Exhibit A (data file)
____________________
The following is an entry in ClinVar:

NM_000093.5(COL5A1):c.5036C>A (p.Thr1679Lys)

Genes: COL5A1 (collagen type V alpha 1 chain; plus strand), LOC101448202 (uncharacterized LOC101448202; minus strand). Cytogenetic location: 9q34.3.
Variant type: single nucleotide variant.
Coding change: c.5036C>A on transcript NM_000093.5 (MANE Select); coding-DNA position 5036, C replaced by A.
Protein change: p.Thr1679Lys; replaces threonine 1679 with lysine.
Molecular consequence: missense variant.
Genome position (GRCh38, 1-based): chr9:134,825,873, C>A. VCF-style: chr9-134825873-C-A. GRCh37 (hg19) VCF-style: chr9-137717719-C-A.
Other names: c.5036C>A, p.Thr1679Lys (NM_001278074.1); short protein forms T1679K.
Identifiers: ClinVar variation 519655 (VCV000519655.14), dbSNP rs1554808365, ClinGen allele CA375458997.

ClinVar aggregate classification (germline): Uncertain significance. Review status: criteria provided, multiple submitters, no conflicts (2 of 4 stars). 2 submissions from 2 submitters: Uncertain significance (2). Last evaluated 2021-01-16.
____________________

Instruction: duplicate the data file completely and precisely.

The following is an entry in ClinVar:

NM_000093.5(COL5A1):c.5036C>A (p.Thr1679Lys)

Genes: COL5A1 (collagen type V alpha 1 chain; plus strand), LOC101448202 (uncharacterized LOC101448202; minus strand). Cytogenetic location: 9q34.3.
Variant type: single nucleotide variant.
Coding change: c.5036C>A on transcript NM_000093.5 (MANE Select); coding-DNA position 5036, C replaced by A.
Protein change: p.Thr1679Lys; replaces threonine 1679 with lysine.
Molecular consequence: missense variant.
Genome position (GRCh38, 1-based): chr9:134,825,873, C>A. VCF-style: chr9-134825873-C-A. GRCh37 (hg19) VCF-style: chr9-137717719-C-A.
Other names: c.5036C>A, p.Thr1679Lys (NM_001278074.1); short protein forms T1679K.
Identifiers: ClinVar variation 519655 (VCV000519655.14), dbSNP rs1554808365, ClinGen allele CA375458997.

ClinVar aggregate classification (germline): Uncertain significance. Review status: criteria provided, multiple submitters, no conflicts (2 of 4 stars). 2 submissions from 2 submitters: Uncertain significance (2). Last evaluated 2021-01-16.